Netezza Turns a Corner
If the mantra of business today is "faster, better, cheaper," then it's inevitable that companies need to explore alternatives to traditional enterprise software.
- By Wayne Eckerson
- October 14, 2009
Editor's note: This article previously appeared (in a slightly different form) at Wayne's World, TDWI Research director Wayne Eckerson's blog.
Once compared to David facing Goliath, database vendor Netezza yesterday traded in its wooden slingshot for steel blades and armor as it both celebrated its victories to date and geared up to fight bigger adversaries.
With nearly 300 customers and a new "commodity-based" architecture, Netezza is the clear leader in the emerging analytics database market that it evangelized beginning in 2002. It celebrated is stature and market position with a high-energy, one-day event in Boston that kicks off a worldwide roadshow.
Almost 400 attendees (a good percentage being Netezza employees to be fair) heard CEO Jim Baum introduce the new Netezza TwinFin data warehouse and analytic appliance that boasts higher performance, greater modularity, and more openness and flexibility to handle various workloads than its predecessor boxes. Netezza primarily designed TwinFin to address new customer requirements but secondarily to strike a blow to "new" arch competitors Teradata and Oracle.
"We're 50 times faster than Oracle and ten times faster than Teradata without tuning," said Baum. Other Netezza executives added that the company's platform is no longer a one-trick pony. "We're moving from supporting fast scans to multiple workloads that address broader market demand," said Phil Francisco, VP of product management and product marketing, in a pre-briefing this summer.
While none of the customers it highlighted during the day-long event on Boston's waterfront is using TwinFin in production, most touted dramatic performance gains compared to competitor products in head-to-head tests. Some were testing TwinFin and most seemed eager to take the plunge, especially high-end customers who could benefit from the open architecture that makes it easier to embed advanced analytics programs.
Migration and Markets
What wasn't discussed, however, was the time and cost to migrate from Netezza's existing boxes to TwinFin. I raised this question with Netezza marketing cohorts Phil Francisco and Tim Young this summer. They said that most existing Netezza customers will eventually swap out old boxes with TwinFin as they exceed the capacity or performance requirements of existing machines. One of the limitations of the old architecture was relatively fixed capacity boxes with limited extensibility for growth. They implied that this type of forklift migration would be no surprise to existing customers, which is one of the downsides of selling "appliances" where everything is pre-built inside a box.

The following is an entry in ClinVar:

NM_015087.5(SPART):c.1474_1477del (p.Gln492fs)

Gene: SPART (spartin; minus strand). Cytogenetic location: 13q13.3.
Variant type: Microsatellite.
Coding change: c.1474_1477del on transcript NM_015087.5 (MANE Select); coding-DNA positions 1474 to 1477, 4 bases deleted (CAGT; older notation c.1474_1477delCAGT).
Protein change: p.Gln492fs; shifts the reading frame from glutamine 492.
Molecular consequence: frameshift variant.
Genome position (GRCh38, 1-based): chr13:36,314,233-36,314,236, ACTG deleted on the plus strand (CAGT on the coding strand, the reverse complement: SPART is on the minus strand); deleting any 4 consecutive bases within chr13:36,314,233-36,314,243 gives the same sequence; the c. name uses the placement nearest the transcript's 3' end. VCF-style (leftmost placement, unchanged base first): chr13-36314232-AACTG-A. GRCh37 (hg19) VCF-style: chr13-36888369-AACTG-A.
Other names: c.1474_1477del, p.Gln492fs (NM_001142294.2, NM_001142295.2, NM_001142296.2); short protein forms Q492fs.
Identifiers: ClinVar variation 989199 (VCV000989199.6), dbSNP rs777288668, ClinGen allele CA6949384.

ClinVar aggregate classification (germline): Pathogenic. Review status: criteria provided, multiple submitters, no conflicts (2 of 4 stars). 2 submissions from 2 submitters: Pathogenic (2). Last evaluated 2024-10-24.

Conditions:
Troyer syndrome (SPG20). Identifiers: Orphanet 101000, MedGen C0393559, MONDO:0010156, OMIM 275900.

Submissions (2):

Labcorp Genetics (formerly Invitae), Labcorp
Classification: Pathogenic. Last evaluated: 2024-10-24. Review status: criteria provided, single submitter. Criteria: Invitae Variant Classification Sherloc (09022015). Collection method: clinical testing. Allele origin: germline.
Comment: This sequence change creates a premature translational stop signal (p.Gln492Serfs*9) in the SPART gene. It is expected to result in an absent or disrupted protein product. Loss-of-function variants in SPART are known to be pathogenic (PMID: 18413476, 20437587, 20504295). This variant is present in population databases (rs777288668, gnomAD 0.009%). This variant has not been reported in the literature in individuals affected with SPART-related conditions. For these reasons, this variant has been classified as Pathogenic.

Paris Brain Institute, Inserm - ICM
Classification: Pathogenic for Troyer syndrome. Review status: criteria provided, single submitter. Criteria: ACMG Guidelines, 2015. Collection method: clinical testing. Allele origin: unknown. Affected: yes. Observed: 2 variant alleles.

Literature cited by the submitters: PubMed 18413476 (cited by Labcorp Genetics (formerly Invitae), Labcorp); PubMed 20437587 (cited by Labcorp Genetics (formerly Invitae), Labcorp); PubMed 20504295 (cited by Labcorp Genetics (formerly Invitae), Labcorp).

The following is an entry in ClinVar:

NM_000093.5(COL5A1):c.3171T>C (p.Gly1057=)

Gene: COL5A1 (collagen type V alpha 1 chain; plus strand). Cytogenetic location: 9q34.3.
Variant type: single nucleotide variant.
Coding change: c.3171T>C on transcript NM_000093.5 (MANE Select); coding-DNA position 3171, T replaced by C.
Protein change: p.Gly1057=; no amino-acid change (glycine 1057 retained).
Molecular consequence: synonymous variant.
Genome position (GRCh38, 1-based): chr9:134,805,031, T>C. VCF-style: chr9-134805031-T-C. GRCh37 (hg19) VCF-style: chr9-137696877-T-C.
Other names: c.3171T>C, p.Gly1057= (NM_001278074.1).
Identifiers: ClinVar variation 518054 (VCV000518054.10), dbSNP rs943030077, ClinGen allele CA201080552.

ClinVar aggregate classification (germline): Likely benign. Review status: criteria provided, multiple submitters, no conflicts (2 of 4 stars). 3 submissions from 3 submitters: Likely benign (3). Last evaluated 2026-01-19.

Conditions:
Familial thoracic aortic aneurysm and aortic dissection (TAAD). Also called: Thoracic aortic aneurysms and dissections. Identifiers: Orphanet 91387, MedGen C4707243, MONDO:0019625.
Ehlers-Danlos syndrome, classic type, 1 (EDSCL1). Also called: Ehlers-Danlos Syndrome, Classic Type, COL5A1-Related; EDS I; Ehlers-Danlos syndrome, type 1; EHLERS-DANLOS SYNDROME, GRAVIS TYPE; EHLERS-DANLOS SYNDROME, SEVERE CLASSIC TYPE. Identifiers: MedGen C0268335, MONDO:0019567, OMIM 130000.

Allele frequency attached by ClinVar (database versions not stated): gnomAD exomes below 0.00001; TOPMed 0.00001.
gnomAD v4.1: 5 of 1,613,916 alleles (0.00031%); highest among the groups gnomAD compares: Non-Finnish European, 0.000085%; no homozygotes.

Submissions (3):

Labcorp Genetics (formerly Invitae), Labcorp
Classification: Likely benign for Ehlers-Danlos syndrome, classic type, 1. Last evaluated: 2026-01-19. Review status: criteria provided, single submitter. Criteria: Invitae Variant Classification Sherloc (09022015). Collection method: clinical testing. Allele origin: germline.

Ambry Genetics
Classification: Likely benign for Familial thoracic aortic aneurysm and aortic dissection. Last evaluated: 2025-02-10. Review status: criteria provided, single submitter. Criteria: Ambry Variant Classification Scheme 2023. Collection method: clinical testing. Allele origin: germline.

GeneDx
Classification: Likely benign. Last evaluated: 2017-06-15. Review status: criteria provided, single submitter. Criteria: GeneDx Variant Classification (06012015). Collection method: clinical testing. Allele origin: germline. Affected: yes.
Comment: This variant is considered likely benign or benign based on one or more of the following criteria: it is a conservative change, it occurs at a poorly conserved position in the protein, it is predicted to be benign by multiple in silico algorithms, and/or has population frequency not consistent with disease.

However, that doesn't mean that Netezza will stop selling appliances—by definition, a complete hardware/software solution that requires no assembly and minimal configuration and tuning. You won't be seeing a software-only version of Netezza TwinFin for sale. Netezza will still ship out appliance machines, except now the new open architecture dramatically improves the system's overall flexibility and extensibility.
Perhaps more importantly, TwinFin is designed to address a new market. "We've moved past the early adopter, risk-taker market and are addressing a more mainstream customer," said Young. While existing customers will be the first to adopt TwinFin, ultimately the new product is designed to position Netezza as an attractive alternative to leading database vendors.
Still, it takes some courage to revamp your architecture when you have a large installed base. But many young, ambitious companies have had to undergo this painful baptism—sometimes multiple times—to position themselves for future growth. Business Objects, MicroStrategy, and Cognos all come to mind.
But Netezza may get off easy. No one seemed up in arms about the architectural shift, probably because most people—customers, analysts, press—seem to understand the benefits of building database systems on commodity hardware. (We should thank Greenplum, Aster, and other analytic database upstarts for that.) The shift means that it will spend less time engineering hardware and more time delivering value-add capabilities through software.
Netezza already is attracting many partners who find it easier to build applications and plug-ins within the open architecture running on blade-based servers, commodity disk storage, Intel chips, Linux operating system, and SQL, ODBC, JDBC, and OLE DB data access interfaces. Also, Netezza will enable customers to deploy TwinFin appliances in hub-spoke configurations with up to 10 racks to increase extensibility. It will also soon introduce specialized TwinFin appliances tuned for different workloads, including high capacity storage (up to 5 PB) and extreme performance (1 TB RAM per rack), a move eerily similar to Teradata's lineup of new appliance machines.
Despite the hype, the future of TwinFin rests in the hands of customers who will vote with their pocketbooks. Netezza has claimed some impressive victories to date, but it has many battles to fight before it can claim the crown.